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Bardo: False Chronicle of a Handful of Truths / Bardo, die erfundene Chronik einer Handvoll Wahrheiten

Director: Alejandro G. Iñárritu (Mexico). Year of Release: 2022

A vast, sprawling desert. We see from behind the lengthy shadow of a running man. The shadow jumps high – so much that we lose track of it, before it lands back into view and starts running again. This scene is repeated several times.

Cut to: a load of weird shit. A baby is born and delivered, but then demands to be returned to its mother’s womb because “this world is too fucked up”. A man on a tube train is carrying a plastic bag full of water and axolotls until the bag bursts and he is suddenly crawling through the train knee deep in water. A radio broadcast in the background announces that Amazon has just bought the Mexican province of Baja California. Fasten your seatbelts, this is going to be a bumpy ride.

Most of the rest of the film is focussed on Silverio, a Mexican journalist, who has been working for the last 15 years in LA. As the US film industry prepares to honour his new documentary, he returns to Mexico for another ceremony celebrating him. Apparently, Daniel Giménez Cacho, who plays Silverio with greying hair and a sense of despondency, looks exactly like director Iñárritu, but when he puts on his oversized glasses, he also looks very like beardy era Jarvis Cocker.

In case this all sounds a little plot driven, consider the following scenes which are about to appear in the film:

  • Silverio is queuing for some tongue from the roadside fast food place when he sees a woman collapse to the floor. Everyone walks past, ignoring her. He goes over and asks if she needs any help. From her prone state, she says “No, leave me as I am”. It’s all like Radiohead’s video for Just, especially when everyone in the vicinity also falls to the ground.
  • Siverio hears a voice and climbs to the top of a hill of bodies to confront Conquistador Hernán Cortés, and discuss with him the morality of colonising Latin America. After some discussion, the bodies all wake up and rise, as if they were extras on a film set. A passing man on a phone starts talking about how absurdly pretentious this scene has been.
  • Silverio is in a massive concert hall in Mexico where a band is playing live Cumbia music. There is a prolonged series of dancing before the music suddenly changes. We hear Let’s Dance, but without any of the instruments – just David Bowie’s voice and the backing vocals. It’s ethereal and haunting and I want to know where I can get hold of a copy.
  • As Silverio is called on stage to receive an honour, he slips into the toilets. They seem empty, but in the mirror he spots somebody. It is his father, who died 8 years ago. Somehow he towers over his son as if he were a teenager once more. Silverio confronts his father about all the things he didn’t do and say when he was alive.
  • Silverio leaves his father in the toilet and moves into the next room, which appears to be in an old folks home. His white haired mother, who really is still alive, is sat on her own. She explains how sad she is, being stuck with all these old people. When S tells her that at least she’s survived, she stares at him with a look that says that might not be the best option.
  • Silverio’s son Lorenzo tells him about his 3 axolotls. When Silverio took the family to California, Lorenzo was upset at losing all his school friends. He filled a plastic bag with water, put his axolotls in, and stuffed it in his suitcase. The reptiles were DOA in the US so Lorenzo put them under his bed. When they started to smell, he put them in the freezer. Cue an unfortunate family meal when mum served fish.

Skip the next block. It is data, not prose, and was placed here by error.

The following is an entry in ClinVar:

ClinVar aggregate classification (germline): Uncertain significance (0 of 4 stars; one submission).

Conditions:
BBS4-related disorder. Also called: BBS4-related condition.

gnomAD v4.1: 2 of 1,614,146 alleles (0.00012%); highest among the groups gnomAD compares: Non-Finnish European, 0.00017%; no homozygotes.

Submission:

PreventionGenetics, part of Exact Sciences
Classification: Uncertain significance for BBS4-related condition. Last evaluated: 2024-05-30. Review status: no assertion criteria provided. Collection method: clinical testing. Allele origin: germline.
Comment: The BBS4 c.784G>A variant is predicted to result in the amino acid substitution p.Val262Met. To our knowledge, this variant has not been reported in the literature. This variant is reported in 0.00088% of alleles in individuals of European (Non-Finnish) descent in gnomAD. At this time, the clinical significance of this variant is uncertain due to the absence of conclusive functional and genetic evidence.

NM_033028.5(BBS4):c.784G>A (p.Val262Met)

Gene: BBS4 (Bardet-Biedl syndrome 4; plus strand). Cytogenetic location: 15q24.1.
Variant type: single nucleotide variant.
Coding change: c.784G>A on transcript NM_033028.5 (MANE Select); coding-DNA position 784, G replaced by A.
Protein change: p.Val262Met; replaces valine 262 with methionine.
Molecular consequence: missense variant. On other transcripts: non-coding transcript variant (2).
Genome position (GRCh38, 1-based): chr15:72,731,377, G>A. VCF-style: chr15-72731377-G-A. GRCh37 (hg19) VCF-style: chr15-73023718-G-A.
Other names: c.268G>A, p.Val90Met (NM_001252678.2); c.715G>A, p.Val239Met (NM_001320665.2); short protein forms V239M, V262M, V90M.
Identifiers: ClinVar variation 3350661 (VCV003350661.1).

Much of the film consists of abstract surreal musings like these, which don’t really need to make sense. Where Bardo comes closest to profundity is in its discussion of the life of a “first-class immigrant” – someone who is protected to a large extent by money and a respectable job, but is still worried by the rise of nationalism in both his home and his adopted country; someone who is not completely isolated from everyday racism.

We see this racism most clearly in a scene in LAX airport. The Latino immigrationguard checking Silverio’s passport tells him that because he possesses an O-1 passport, he should not be able to call the USA “home”. Silverio and his family remonstrate in Spanish, but the guard says that he only understands English. Silverio continues protesting and demands an apology. This is a combination of First World problems and everyday racism writ large.

More than most films, the success of Bardo depends a lot on how prepared you are to go with the flow. Before I went into the cinema, I was very wary of a film that is nearly 3 hours long, (mainly) in Spanish, and with German subtitles (in the version I saw). These are all sorts of reasons to hate it. As it happens, I thought it was hilarious, well crafted, and – as I’m sure its critics (of whom there are many) must concede – beautifully shot.

But what’s it all about? To be honest, for long periods, I don’t really know, and I’m not sure that it really matters. One one level, it’s about racism, and imperialism, about the mixed identity of someone with dual nationality, and the poisoned chalice of fame. It’s also about film maker problems which needn’t concern the rest of us. But to worry about this too much Is to miss that it’s mainly about creativity and a director pushing the barriers of what you can do with film.

Many critics hated it, or were at least lukewarm. On another day, I may also have hated it. But today, I just revelled in a great and inventive film.

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